Yeah, well, you know, and you're also it sounds like trying to be sensitive to and aware of the way different people communicate. Now, you know, when I was coming up, it was, hey, send me an email, it comes in a big brown envelope, you know, and you sign your name when you get the envelope. And, hey, that didn't work today. You know, it's got to be on heck, it's got to be on Twitter. So I liked the fact that you're using video and you're using different environments, and particularly those townhall meetings we talked a lot about today, we talked about making it three goals, not 20. We've talked about putting a team together cross functional team, giving them autonomy, empowering them, kind of forcing them to have specifics, milestones, dates, activities, reporting in on a regular basis, making it visual, putting it on the calendar, and then communicating it out to the employees in a way that engages and lets them know that they're a part of it. And so a lot here and a short period of time, but this has been really a great conversation. Sherry, thank you so much for taking the time to do this because, you know, we want to equip other local governments and give them ideas and thoughts on how to excel. And it's not just the day to day, it's also the strategic high impact goals. And we want to do it with people in mind. Right? So thank you so much for any closing thought or you think you would share with the group?

Well, I will say, again, Bill, none of this would have been possible again, without and I have to give you and your team a just hearty thank you. In bringing together a team. Again, I've served in this role for five years. And believe it or not, this was new for my team, this was new for me, and being able to embrace it and really see it moving took a lot of time and effort. And I think that's my closing comments. It will take time, it will take effort, but you have to be committed. And I assure you, once you're able to identify those three, no more than three high impact goals, you'll be on your road to making sure that you're probably one of the most envied communities out there. And you know, one of our things is we are here to serve. We're Henry committed. And so we're really excited about where we are what we're doing. I hope the next time I'm on here, I can share with you how we've implemented these plans and what our next steps are. So thank you, Bill, for having me. And certainly a pleasure to be alone with you today.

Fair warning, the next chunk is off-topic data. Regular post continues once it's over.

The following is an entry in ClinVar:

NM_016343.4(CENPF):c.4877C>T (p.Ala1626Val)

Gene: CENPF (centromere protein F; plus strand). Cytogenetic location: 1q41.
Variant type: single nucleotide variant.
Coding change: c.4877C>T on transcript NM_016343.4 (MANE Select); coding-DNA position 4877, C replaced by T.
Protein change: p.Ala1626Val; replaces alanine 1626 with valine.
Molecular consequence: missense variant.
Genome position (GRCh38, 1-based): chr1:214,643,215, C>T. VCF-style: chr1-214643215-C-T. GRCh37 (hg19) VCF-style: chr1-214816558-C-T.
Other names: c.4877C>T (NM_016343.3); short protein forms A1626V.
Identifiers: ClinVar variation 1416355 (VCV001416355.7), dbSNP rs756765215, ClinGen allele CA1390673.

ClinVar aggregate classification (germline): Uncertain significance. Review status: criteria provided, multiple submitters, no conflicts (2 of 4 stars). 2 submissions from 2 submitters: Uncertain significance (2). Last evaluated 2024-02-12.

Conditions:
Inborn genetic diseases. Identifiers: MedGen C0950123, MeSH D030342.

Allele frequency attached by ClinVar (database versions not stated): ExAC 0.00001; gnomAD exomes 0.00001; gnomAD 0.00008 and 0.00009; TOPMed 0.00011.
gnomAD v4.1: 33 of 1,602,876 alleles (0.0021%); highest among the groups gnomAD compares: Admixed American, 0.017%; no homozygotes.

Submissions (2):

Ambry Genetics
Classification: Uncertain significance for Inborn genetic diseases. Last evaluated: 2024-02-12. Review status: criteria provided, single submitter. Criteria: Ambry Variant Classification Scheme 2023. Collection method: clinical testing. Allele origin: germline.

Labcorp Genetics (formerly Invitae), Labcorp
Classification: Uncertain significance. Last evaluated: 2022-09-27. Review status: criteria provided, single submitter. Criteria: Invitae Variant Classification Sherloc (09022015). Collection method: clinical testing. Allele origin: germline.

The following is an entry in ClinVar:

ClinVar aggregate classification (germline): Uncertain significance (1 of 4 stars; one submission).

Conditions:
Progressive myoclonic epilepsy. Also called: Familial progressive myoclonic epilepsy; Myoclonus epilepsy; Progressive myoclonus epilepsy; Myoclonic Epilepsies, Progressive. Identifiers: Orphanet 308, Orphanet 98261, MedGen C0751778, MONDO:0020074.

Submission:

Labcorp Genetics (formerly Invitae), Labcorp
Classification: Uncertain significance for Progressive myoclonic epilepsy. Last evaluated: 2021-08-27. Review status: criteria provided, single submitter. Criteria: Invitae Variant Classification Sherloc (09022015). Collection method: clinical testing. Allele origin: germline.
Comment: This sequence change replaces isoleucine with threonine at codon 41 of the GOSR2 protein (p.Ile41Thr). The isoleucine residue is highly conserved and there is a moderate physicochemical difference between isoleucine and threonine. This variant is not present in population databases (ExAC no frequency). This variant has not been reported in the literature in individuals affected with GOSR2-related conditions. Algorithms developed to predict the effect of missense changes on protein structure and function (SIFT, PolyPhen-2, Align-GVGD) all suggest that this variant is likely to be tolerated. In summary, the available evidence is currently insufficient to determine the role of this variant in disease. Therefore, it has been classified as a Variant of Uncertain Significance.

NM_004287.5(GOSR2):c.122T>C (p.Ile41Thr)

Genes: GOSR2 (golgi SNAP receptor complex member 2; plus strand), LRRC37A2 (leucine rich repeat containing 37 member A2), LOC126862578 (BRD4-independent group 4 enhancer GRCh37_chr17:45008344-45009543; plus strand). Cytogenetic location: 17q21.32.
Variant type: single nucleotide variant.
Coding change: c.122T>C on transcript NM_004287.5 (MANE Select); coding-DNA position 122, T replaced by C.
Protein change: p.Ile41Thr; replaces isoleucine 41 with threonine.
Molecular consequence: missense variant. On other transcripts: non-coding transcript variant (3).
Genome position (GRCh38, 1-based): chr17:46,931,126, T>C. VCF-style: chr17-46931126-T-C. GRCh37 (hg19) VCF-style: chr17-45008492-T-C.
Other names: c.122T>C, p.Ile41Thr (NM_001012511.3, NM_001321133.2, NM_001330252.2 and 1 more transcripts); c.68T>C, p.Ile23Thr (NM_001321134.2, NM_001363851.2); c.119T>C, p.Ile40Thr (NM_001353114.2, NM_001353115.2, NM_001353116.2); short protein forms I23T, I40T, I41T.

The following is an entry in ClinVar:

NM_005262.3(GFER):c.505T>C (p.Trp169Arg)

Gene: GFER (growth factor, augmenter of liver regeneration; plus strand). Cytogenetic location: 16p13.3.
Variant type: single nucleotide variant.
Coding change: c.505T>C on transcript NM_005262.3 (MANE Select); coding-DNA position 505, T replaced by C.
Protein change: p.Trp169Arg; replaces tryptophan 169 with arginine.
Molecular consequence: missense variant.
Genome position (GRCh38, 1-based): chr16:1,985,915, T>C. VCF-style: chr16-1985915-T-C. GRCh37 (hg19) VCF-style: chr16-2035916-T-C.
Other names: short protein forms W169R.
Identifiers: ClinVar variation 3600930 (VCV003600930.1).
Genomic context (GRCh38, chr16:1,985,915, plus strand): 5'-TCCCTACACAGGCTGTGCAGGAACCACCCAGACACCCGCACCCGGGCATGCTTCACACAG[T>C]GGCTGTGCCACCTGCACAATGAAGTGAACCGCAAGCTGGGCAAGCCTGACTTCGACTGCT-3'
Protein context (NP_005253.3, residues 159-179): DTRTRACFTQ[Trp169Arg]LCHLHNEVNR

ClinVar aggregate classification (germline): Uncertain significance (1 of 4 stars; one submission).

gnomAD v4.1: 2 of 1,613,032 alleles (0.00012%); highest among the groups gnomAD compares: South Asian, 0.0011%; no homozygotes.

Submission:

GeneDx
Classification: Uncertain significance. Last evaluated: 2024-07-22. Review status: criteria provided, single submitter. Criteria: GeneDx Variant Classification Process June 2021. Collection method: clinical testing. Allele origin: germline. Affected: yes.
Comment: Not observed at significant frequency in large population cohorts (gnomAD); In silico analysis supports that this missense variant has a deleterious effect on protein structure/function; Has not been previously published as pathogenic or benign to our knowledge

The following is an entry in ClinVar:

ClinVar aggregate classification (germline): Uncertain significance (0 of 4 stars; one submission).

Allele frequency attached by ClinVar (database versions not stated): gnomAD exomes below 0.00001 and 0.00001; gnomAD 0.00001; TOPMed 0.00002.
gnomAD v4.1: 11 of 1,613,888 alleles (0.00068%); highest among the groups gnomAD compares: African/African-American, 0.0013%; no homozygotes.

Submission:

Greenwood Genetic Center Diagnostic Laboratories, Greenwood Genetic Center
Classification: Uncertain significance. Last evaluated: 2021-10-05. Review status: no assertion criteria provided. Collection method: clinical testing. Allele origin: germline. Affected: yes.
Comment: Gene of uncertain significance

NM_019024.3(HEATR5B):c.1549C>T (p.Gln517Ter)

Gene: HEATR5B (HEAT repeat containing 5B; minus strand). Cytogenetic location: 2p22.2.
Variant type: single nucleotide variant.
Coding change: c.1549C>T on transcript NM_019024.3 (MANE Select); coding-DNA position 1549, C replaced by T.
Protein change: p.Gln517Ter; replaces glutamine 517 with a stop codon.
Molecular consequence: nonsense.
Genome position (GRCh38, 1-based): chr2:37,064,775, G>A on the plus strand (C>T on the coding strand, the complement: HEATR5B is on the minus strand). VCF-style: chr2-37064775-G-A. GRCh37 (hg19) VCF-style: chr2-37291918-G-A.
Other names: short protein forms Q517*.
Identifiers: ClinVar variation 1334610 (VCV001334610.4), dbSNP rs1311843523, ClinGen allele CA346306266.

Thank you, great to see you and great to have you with us. And we appreciate everything you do for your team and ultimately that trickles down to the people in Henry County. So hope you have a great rest of the day. And again, thanks for being with us.

Thank you so much. Bill is such an honor to be with you. Have a great day.